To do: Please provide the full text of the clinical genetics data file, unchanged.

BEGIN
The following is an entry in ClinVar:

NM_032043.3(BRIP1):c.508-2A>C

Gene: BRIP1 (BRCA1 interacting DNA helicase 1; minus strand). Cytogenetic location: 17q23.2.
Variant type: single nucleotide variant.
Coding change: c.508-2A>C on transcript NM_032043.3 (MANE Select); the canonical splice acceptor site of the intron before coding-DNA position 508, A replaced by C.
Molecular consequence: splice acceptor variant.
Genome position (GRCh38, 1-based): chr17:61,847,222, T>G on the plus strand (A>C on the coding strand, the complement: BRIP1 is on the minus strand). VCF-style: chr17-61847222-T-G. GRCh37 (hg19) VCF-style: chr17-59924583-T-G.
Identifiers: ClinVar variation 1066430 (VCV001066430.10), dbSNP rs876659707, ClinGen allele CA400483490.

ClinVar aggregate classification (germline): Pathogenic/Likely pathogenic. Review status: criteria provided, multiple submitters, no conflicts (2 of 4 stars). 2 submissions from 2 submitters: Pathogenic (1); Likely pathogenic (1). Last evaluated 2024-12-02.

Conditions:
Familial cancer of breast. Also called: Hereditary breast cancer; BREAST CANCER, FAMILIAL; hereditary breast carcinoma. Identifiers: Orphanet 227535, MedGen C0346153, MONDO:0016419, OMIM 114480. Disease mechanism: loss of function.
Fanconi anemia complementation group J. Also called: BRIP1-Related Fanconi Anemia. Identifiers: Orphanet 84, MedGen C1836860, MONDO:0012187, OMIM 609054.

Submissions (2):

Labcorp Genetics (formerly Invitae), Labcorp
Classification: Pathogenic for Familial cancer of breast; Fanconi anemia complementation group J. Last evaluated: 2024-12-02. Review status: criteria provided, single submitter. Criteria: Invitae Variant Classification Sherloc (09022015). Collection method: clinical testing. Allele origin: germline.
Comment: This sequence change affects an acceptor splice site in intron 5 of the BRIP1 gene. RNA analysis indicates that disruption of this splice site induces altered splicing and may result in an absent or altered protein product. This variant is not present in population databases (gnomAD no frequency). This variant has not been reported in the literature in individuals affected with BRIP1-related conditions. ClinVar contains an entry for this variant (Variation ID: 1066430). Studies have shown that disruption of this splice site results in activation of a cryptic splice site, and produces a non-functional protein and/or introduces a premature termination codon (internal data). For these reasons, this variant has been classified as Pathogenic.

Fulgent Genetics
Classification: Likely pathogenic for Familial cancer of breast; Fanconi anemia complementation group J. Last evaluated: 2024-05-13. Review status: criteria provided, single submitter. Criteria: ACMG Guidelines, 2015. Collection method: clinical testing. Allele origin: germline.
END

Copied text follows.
The following is an entry in ClinVar:

NM_032043.3(BRIP1):c.508-2A>C

Gene: BRIP1 (BRCA1 interacting DNA helicase 1; minus strand). Cytogenetic location: 17q23.2.
Variant type: single nucleotide variant.
Coding change: c.508-2A>C on transcript NM_032043.3 (MANE Select); the canonical splice acceptor site of the intron before coding-DNA position 508, A replaced by C.
Molecular consequence: splice acceptor variant.
Genome position (GRCh38, 1-based): chr17:61,847,222, T>G on the plus strand (A>C on the coding strand, the complement: BRIP1 is on the minus strand). VCF-style: chr17-61847222-T-G. GRCh37 (hg19) VCF-style: chr17-59924583-T-G.
Identifiers: ClinVar variation 1066430 (VCV001066430.10), dbSNP rs876659707, ClinGen allele CA400483490.

ClinVar aggregate classification (germline): Pathogenic/Likely pathogenic. Review status: criteria provided, multiple submitters, no conflicts (2 of 4 stars). 2 submissions from 2 submitters: Pathogenic (1); Likely pathogenic (1). Last evaluated 2024-12-02.

Conditions:
Familial cancer of breast. Also called: Hereditary breast cancer; BREAST CANCER, FAMILIAL; hereditary breast carcinoma. Identifiers: Orphanet 227535, MedGen C0346153, MONDO:0016419, OMIM 114480. Disease mechanism: loss of function.
Fanconi anemia complementation group J. Also called: BRIP1-Related Fanconi Anemia. Identifiers: Orphanet 84, MedGen C1836860, MONDO:0012187, OMIM 609054.

Submissions (2):

Labcorp Genetics (formerly Invitae), Labcorp
Classification: Pathogenic for Familial cancer of breast; Fanconi anemia complementation group J. Last evaluated: 2024-12-02. Review status: criteria provided, single submitter. Criteria: Invitae Variant Classification Sherloc (09022015). Collection method: clinical testing. Allele origin: germline.
Comment: This sequence change affects an acceptor splice site in intron 5 of the BRIP1 gene. RNA analysis indicates that disruption of this splice site induces altered splicing and may result in an absent or altered protein product. This variant is not present in population databases (gnomAD no frequency). This variant has not been reported in the literature in individuals affected with BRIP1-related conditions. ClinVar contains an entry for this variant (Variation ID: 1066430). Studies have shown that disruption of this splice site results in activation of a cryptic splice site, and produces a non-functional protein and/or introduces a premature termination codon (internal data). For these reasons, this variant has been classified as Pathogenic.

Fulgent Genetics
Classification: Likely pathogenic for Familial cancer of breast; Fanconi anemia complementation group J. Last evaluated: 2024-05-13. Review status: criteria provided, single submitter. Criteria: ACMG Guidelines, 2015. Collection method: clinical testing. Allele origin: germline.